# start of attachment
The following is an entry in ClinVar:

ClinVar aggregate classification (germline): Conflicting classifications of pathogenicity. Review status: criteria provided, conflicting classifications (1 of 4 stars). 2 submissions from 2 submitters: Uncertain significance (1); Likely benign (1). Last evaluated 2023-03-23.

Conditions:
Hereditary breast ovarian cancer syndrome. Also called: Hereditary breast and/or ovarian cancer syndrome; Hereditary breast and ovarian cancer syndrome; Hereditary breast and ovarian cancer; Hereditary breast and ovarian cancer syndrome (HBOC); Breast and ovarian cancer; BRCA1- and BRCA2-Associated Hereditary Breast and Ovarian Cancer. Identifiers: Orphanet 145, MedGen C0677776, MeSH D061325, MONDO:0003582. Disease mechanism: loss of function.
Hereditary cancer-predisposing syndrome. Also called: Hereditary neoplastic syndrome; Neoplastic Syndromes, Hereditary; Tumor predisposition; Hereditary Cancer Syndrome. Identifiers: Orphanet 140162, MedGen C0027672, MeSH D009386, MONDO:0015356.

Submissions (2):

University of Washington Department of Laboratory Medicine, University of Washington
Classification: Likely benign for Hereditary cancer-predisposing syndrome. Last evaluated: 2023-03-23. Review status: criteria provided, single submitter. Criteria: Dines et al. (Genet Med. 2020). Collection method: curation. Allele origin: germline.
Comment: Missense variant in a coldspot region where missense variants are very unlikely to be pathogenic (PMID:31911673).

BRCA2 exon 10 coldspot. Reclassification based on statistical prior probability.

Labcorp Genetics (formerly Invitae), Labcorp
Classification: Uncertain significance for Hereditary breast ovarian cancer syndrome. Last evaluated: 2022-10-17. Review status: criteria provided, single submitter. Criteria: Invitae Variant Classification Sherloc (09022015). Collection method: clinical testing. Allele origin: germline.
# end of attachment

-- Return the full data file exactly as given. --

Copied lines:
The following is an entry in ClinVar:

ClinVar aggregate classification (germline): Conflicting classifications of pathogenicity. Review status: criteria provided, conflicting classifications (1 of 4 stars). 2 submissions from 2 submitters: Uncertain significance (1); Likely benign (1). Last evaluated 2023-03-23.

Conditions:
Hereditary breast ovarian cancer syndrome. Also called: Hereditary breast and/or ovarian cancer syndrome; Hereditary breast and ovarian cancer syndrome; Hereditary breast and ovarian cancer; Hereditary breast and ovarian cancer syndrome (HBOC); Breast and ovarian cancer; BRCA1- and BRCA2-Associated Hereditary Breast and Ovarian Cancer. Identifiers: Orphanet 145, MedGen C0677776, MeSH D061325, MONDO:0003582. Disease mechanism: loss of function.
Hereditary cancer-predisposing syndrome. Also called: Hereditary neoplastic syndrome; Neoplastic Syndromes, Hereditary; Tumor predisposition; Hereditary Cancer Syndrome. Identifiers: Orphanet 140162, MedGen C0027672, MeSH D009386, MONDO:0015356.

Submissions (2):

University of Washington Department of Laboratory Medicine, University of Washington
Classification: Likely benign for Hereditary cancer-predisposing syndrome. Last evaluated: 2023-03-23. Review status: criteria provided, single submitter. Criteria: Dines et al. (Genet Med. 2020). Collection method: curation. Allele origin: germline.
Comment: Missense variant in a coldspot region where missense variants are very unlikely to be pathogenic (PMID:31911673).

BRCA2 exon 10 coldspot. Reclassification based on statistical prior probability.

Labcorp Genetics (formerly Invitae), Labcorp
Classification: Uncertain significance for Hereditary breast ovarian cancer syndrome. Last evaluated: 2022-10-17. Review status: criteria provided, single submitter. Criteria: Invitae Variant Classification Sherloc (09022015). Collection method: clinical testing. Allele origin: germline.